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DOHA: Qatari banks are bulking up to play a role in funding the country’s massive infrastructure expansion. But in a country which is already overbanked by some measures, they may risk becoming too big.
Doha Bank, Qatar’s fifth-largest lender by market value and part-owned by the country’s sovereign wealth fund, announced plans in October to increase its share capital by 50 percent in the first quarter of next year, raising about $1.6bn.
Other Qatari banks have tapped debt markets this year. Qatar Islamic Bank, the country’s largest Islamic lender, returned to the global debt market after a two-year absence with a $750m sukuk sale earlier this month. Qatar International Islamic Bank followed a week later, pricing its debut $700m, five-year sukuk. Doha Bank also raised $500m from a bond sale in March.
“For the infrastructure projects, local banks want to be in the game, and they will be given priority by the government,” said Robert Pramberger, acting head of asset management at The First Investor in Doha. “They need to get the money from somewhere, and they’ll want it to be an equal combination of debt and equity.”
An analyst with a Qatari bank, said he believed the central bank would want to make sure that local lenders took a large slice of the infrastructure business, rather than leaving it to foreign banks. “There will be a huge incentive for local lenders to raise capital to meet the demand. Banks here are hoping to make quite a lot of money. I’m sure the central bank and other authorities are encouraging local banks to bolster their balance sheets, so that they can take advantage of project bonds and other opportunities.”
The Qatari government has allocated 40 percent of its budget between now and 2016 to fund a string of mega-projects, including $5.5bn for a deepwater seaport, $20bn for roads and a $17.5bn new airport. It also aims to build a $36bn metro in Doha that will link stadiums for the 2022 World Cup soccer tournament, as well as a 490km rail line linking Saudi Arabia and Bahrain through Qatar as part of a planned regional network.
Infrastructure spending will average over 10 percent of gross domestic product ahead of the World Cup, with activity in the construction sector likely to peak around 2015, the state planning authority has said.
“Qatari banks have a great opportunity with the financing of infrastructure projects,” said a second analyst with a Doha-based bank. “They will have a major home-player advantage in pricing the risk of particular loans, and understanding when and if there is an effective government guarantee to a project and when there isn’t.”
Exploiting this advantage will not be simple, however. Qatar National Bank (QNB), the country’s largest bank, had total assets of $96.4bn at the end of September, the bank said - much smaller than levels of around $2 trillion for the top international banks. Commercial Bank of Qatar, the second biggest, had assets of $21bn.
“Every contractor will have to post a performance bond, and most local banks won’t be able to carry that themselves. They’ll need working capital to get into the performance bond business,” the second analyst said.
Also, Qatari banks are likely to face stiff competition for infrastructure business from regional rivals. “Many other banks in the region are well-capitalised and will be looking for a slice of the action, so they are likely to face more pricing pressure than they have been used to in the past,” the first analyst said.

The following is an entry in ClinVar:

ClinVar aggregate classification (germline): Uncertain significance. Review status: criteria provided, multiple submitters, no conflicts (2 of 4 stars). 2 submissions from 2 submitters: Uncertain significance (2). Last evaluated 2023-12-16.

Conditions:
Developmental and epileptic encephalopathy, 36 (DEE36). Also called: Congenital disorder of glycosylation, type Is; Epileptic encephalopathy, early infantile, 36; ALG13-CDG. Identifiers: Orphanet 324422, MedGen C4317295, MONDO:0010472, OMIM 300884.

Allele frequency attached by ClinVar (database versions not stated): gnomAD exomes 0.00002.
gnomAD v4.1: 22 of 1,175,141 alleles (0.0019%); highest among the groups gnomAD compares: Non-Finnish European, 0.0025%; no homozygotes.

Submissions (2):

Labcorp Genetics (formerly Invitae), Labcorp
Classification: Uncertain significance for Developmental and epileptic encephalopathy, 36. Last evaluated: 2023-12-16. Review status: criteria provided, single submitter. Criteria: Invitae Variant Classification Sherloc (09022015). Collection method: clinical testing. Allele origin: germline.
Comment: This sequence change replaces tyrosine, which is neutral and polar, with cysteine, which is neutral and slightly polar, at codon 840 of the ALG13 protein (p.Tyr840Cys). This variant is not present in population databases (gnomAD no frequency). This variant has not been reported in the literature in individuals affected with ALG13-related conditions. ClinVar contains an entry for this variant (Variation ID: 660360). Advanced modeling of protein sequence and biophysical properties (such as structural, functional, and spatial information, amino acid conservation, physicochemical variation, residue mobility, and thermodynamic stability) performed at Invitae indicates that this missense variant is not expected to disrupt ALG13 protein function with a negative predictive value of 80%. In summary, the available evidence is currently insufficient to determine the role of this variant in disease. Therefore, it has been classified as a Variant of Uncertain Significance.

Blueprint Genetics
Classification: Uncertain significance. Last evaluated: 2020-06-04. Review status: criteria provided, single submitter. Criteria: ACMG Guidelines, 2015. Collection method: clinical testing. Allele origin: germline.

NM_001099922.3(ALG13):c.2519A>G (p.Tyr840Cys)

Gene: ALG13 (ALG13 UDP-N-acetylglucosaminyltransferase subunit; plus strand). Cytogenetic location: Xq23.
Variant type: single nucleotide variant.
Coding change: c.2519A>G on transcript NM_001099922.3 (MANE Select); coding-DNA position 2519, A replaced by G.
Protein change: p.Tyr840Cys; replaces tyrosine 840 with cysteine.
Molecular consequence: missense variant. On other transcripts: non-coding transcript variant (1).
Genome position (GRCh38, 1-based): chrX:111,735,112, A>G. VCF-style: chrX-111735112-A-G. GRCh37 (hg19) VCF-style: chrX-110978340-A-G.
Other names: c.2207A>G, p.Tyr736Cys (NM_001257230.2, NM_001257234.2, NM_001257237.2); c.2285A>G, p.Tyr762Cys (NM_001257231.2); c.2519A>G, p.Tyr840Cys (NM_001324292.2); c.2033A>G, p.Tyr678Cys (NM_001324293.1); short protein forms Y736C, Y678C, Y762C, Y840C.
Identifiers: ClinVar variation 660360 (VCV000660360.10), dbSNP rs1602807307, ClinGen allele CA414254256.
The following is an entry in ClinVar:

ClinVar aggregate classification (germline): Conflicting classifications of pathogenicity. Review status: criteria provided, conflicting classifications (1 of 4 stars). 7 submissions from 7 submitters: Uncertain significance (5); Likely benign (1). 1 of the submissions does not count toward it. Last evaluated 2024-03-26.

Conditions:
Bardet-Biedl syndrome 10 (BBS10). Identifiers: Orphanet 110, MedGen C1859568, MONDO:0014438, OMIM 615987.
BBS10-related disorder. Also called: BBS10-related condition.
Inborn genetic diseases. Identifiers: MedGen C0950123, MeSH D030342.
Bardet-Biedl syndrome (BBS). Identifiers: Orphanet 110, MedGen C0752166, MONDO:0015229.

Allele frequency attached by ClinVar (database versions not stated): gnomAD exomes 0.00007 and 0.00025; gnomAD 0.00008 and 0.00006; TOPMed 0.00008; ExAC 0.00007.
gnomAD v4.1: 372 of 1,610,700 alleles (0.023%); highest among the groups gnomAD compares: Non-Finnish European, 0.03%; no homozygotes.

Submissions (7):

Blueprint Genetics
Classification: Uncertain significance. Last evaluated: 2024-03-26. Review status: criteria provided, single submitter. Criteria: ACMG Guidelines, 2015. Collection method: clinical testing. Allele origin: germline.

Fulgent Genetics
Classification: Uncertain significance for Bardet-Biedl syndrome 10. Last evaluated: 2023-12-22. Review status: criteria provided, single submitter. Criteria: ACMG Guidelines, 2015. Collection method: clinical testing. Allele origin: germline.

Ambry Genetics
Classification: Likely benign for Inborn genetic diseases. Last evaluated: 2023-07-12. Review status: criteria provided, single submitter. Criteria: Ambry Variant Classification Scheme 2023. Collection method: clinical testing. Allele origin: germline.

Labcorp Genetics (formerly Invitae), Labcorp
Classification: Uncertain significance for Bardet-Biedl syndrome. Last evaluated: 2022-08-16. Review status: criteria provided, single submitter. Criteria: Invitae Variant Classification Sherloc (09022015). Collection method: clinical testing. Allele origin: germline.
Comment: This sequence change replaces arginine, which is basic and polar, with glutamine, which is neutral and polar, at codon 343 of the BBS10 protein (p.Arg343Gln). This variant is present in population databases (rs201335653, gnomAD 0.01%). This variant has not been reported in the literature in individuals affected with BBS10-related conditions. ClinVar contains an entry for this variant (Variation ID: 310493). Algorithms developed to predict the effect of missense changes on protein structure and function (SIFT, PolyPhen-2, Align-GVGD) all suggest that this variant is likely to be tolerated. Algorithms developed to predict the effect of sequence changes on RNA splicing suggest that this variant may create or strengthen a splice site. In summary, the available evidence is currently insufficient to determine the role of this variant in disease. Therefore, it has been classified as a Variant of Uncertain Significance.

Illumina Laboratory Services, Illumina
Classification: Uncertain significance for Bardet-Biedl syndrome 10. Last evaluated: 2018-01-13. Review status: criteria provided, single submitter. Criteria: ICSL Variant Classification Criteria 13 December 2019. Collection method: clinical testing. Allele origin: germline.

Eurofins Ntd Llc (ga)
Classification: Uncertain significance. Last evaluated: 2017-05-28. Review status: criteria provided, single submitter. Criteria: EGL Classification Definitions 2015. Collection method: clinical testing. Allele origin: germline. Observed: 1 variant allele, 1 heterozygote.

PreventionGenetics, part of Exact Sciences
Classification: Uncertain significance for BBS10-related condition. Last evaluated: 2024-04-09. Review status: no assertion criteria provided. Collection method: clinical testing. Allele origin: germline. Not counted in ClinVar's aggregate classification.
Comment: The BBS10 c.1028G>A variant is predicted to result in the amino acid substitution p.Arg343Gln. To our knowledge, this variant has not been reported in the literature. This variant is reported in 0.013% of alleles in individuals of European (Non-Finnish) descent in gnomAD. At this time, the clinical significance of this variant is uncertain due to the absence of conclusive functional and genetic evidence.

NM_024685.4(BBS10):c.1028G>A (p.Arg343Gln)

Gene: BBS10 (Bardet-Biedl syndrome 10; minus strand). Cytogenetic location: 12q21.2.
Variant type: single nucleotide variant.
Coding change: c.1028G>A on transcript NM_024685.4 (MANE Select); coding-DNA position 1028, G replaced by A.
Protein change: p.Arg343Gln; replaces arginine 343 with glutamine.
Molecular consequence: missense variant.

As a result, Qatari banks may have to band together into syndicates with foreign banks to enable them to meet the financing requirements. Other Gulf lenders may play a prominent role in the syndicates, as Western banks hold back because of financial pressures back home. “These projects are of a huge size, and they can’t be done on an individual basis. I think you’ll see the rise of regional syndicates, as opposed to international syndicates, for all of the projects leading up to 2022,” said Commercial Bank of Qatar Group Chief Executive Andrew Stevens.
“Many international banks, especially those in the West, are preoccupied with internal matters, particularly deleveraging as well as looking at their own capital adequacy requirements. That would preclude them from participating in some of these big projects.”
But Qatari banks’ growth will carry risks. There are 18 banks operating in a nation with a population of only 1.8 million, including four Islamic banks and seven foreign-owned lenders such as European behemoths HSBC and BNP Paribas. Average return on equity for banks in Qatar fell to 18.6 percent in 2011 from a peak of 30.4 percent in 2007, according to data compiled by QNB - still a comfortable level by current Western standards, but a worrying trend if it continues.
“At the moment, any growth banks are engendering in the private sector is minimal, and is likely to be taken from one another. There’s a fair degree of competitive pinching going on,” Commercial Bank of Qatar’s Stevens said. “We’re overbanked. There are too many banks. We need a larger share of the business, and it’s a very competitive market.”
While government spending continues rising through 2015, there may be enough business for everyone in the crowded market. But as pre-World Cup infrastructure projects start to wind down late this decade, banks may begin to feel heavy pressure on their profits.
Stevens said one solution to this prospect would be consolidation of the industry, with banks streamlining or merging some operations. But so far, he said, there has been no sign that banks are willing to begin this. Pramberger said that for now, the banking cake in Qatar would be large enough for everybody, but “consolidation will be a topic at a later stage, once the infrastructure build slows down”.